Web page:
Building and installing Linux packages in Russian certified OS


Earlier, in this article, we described building extensions for LibreOffice. Now we will tell you how the developments were transferred to the Linux platform, as well as how the issues with the preparation of packages for Russian certified operating systems, such as AstraLinux, ALTLinux and RedOS, were resolved.


Problem statement and primary implementation

After the successful implementation of our DSS product for the Windows platform, it was necessary to transfer the developments (including the extension for LibreOffice to C ++, the assembly and installation of sdk of which was described earlier) to the platforms of the Linux family.

Package composition

Accordingly, it is necessary to determine what we are transferring:

  • service for communication with the server;
  • driver for intercepting and processing file requests;
  • service for communication and processing information from the driver;
  • dialog application;
  • encryption service;
  • extension for LO.

The last point is the easiest to integrate, since the Linux build for it is described in our article.
As for the services for communication with the server and for handling calls to the file system, they are written in .net core, and this framework from version 3.0 is also easily portable to Linux.
We replaced the Windows driver with the Linux Kernel Module (LKM); details on how to create it will be described in a future article.

The encryption service also had to be rewritten a bit, as it is implemented in C ++.
To port the application that provides us with a dialog box, written in WinForms, we used the Avalonia framework. A separate article will be created on application and complexity. Also, it became necessary to add the launch of this application by pressing the RMB on a specific file. On Ubuntu, filemanager-actions (aka nautilus-actions in earlier versions) helped with this. With the help of it, you can add almost any script for RMB processing, but, I repeat, within the framework of Ubuntu (as it will turn out later in AltLinux).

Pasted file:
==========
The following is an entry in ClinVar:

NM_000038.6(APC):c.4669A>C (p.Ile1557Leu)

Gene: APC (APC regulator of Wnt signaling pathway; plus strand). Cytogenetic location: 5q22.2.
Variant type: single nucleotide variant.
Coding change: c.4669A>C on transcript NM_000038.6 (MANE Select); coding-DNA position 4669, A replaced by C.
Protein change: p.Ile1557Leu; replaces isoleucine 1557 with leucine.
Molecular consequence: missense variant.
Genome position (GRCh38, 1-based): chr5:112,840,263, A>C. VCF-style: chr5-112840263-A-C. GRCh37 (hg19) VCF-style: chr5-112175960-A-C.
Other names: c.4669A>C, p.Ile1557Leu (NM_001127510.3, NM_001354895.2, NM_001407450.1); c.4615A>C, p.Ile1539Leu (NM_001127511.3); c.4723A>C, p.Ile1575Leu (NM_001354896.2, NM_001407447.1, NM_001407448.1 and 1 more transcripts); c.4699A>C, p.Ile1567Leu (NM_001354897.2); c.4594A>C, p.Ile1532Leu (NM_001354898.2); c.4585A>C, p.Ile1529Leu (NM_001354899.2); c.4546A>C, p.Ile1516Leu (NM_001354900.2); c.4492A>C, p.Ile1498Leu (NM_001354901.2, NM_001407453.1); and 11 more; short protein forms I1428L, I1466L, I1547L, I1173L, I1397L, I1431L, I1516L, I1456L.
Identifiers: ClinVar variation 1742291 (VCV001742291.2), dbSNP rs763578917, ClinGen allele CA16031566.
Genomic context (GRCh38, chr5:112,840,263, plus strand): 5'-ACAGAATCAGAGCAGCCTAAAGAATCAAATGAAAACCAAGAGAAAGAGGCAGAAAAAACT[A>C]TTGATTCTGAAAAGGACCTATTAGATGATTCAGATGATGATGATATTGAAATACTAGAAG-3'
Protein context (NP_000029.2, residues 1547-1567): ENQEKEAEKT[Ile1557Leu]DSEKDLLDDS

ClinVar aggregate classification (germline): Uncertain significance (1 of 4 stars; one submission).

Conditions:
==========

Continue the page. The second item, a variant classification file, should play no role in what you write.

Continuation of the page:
Now that we have decided on the content, let’s first build the deb package.
Since we have services, they need to be demonized. For this we use systemd.
Initially, it was decided to use checkinstall to build a deb package. The first package was built using it. But when adding an assembly to CI, there were / had problems with the build environment, dependencies and scripts before / after installation. Therefore, it was decided that it is better to do this through fakeroot. For the most part, these steps have been described in this article.
We create a separate directory containing instructions for systemd, which we then move to / lib / systemd / system.
Create a directory with the contents that need to be transferred when installing the package.
And also create a DEBIAN directory containing scripts for actions before / after installation / removal and control, describing the basic information of the package and its dependencies.
After the content is created, execute fakeroot dpkg-deb –build “package name”.
As a result, at the output we have a deb package with the contents.

Installation, uninstallation and verification of work

We install it with the command:

sudo dpkg -i «имя пакета».deb

We delete with the commands:

sudo dpkg -r «имя пакета»(указанное в файле control)

sudo dpkg --purge «имя пакета»(указанное в файле control)

During installation, 3 daemon are transferred and launched (applications running in the background, analogous to Microsoft services).
To check their performance, we perform:

systemctl status «имя демона».service

For example, the status of our dssservice

Next, we began testing the package and identifying all the dependencies that were not taken into account during the creation process. After successfully processing all the dependencies, one interesting detail emerged. If we want to connect via rdp to the machine, then this functionality must be configured, since by default, there is no server for connecting via this protocol, as on Microsoft. The easiest way to configure rdp is to configure xrdp with xfce4. When configuring xfce4, Thunar is used as a conductor and, accordingly, the item in the RMB that we added via filemanager-actions is not added for it. But the solution was found pretty quickly – being in the home directory, we go along the following path:


and there will be a uca.xml file containing scripts for RMB.